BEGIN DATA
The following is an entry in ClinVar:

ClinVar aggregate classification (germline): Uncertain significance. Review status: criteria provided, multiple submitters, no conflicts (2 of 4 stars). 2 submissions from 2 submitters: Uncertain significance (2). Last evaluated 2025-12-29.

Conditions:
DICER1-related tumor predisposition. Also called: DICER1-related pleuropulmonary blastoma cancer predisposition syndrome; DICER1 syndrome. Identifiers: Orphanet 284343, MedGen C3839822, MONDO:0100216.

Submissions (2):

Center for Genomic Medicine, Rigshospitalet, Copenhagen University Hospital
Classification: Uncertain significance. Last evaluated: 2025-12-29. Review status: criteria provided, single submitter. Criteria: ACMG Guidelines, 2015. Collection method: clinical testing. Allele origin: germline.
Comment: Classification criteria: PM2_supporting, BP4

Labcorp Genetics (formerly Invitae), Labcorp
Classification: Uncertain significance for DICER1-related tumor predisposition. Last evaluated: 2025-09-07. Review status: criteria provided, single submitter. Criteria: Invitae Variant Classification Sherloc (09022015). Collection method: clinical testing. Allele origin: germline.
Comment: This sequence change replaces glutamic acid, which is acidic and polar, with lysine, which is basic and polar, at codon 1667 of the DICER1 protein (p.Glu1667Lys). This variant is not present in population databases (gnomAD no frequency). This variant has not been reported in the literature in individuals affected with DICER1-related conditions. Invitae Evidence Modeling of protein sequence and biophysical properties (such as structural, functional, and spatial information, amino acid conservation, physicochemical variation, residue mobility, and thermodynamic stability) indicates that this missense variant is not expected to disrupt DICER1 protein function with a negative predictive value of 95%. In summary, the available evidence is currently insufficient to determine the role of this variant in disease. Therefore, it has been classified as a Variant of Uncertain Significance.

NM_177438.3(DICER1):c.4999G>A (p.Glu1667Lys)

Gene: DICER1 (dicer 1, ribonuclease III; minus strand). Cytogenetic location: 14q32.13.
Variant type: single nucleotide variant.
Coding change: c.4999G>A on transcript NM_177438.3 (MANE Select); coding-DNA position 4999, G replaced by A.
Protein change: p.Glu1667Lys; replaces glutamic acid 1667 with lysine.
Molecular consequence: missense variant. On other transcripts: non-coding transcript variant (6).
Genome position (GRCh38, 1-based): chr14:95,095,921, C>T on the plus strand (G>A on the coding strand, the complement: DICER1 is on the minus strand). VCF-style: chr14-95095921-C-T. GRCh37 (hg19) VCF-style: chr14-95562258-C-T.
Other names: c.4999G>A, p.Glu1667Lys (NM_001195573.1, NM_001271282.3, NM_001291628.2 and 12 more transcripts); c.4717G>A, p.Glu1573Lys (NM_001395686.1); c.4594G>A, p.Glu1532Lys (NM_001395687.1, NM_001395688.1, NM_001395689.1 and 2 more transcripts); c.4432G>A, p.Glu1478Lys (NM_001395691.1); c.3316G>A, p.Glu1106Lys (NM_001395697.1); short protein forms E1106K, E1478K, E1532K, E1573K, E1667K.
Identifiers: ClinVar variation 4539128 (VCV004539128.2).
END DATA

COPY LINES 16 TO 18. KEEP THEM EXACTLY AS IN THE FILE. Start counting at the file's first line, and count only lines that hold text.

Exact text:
Protein change: p.Glu1667Lys; replaces glutamic acid 1667 with lysine.
Molecular consequence: missense variant. On other transcripts: non-coding transcript variant (6).
Genome position (GRCh38, 1-based): chr14:95,095,921, C>T on the plus strand (G>A on the coding strand, the complement: DICER1 is on the minus strand). VCF-style: chr14-95095921-C-T. GRCh37 (hg19) VCF-style: chr14-95562258-C-T.